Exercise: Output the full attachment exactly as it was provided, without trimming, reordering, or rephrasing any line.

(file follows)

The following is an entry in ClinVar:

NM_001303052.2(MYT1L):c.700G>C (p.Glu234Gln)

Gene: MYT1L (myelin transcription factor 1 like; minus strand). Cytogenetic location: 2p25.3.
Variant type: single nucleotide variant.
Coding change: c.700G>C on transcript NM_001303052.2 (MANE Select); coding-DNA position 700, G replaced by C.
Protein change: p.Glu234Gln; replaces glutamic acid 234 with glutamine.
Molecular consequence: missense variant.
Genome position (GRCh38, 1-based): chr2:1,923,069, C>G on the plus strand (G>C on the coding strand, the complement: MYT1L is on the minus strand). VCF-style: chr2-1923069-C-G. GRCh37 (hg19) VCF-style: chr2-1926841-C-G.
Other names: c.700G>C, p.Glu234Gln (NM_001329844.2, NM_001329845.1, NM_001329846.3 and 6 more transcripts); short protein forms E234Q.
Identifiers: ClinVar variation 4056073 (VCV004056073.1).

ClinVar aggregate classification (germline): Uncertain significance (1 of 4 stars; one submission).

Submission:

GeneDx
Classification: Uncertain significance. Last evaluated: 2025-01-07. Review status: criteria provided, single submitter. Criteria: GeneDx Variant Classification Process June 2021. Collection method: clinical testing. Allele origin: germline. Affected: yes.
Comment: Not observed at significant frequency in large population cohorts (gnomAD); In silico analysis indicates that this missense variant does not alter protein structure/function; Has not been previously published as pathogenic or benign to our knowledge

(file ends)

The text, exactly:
The following is an entry in ClinVar:

NM_001303052.2(MYT1L):c.700G>C (p.Glu234Gln)

Gene: MYT1L (myelin transcription factor 1 like; minus strand). Cytogenetic location: 2p25.3.
Variant type: single nucleotide variant.
Coding change: c.700G>C on transcript NM_001303052.2 (MANE Select); coding-DNA position 700, G replaced by C.
Protein change: p.Glu234Gln; replaces glutamic acid 234 with glutamine.
Molecular consequence: missense variant.
Genome position (GRCh38, 1-based): chr2:1,923,069, C>G on the plus strand (G>C on the coding strand, the complement: MYT1L is on the minus strand). VCF-style: chr2-1923069-C-G. GRCh37 (hg19) VCF-style: chr2-1926841-C-G.
Other names: c.700G>C, p.Glu234Gln (NM_001329844.2, NM_001329845.1, NM_001329846.3 and 6 more transcripts); short protein forms E234Q.
Identifiers: ClinVar variation 4056073 (VCV004056073.1).

ClinVar aggregate classification (germline): Uncertain significance (1 of 4 stars; one submission).

Submission:

GeneDx
Classification: Uncertain significance. Last evaluated: 2025-01-07. Review status: criteria provided, single submitter. Criteria: GeneDx Variant Classification Process June 2021. Collection method: clinical testing. Allele origin: germline. Affected: yes.
Comment: Not observed at significant frequency in large population cohorts (gnomAD); In silico analysis indicates that this missense variant does not alter protein structure/function; Has not been previously published as pathogenic or benign to our knowledge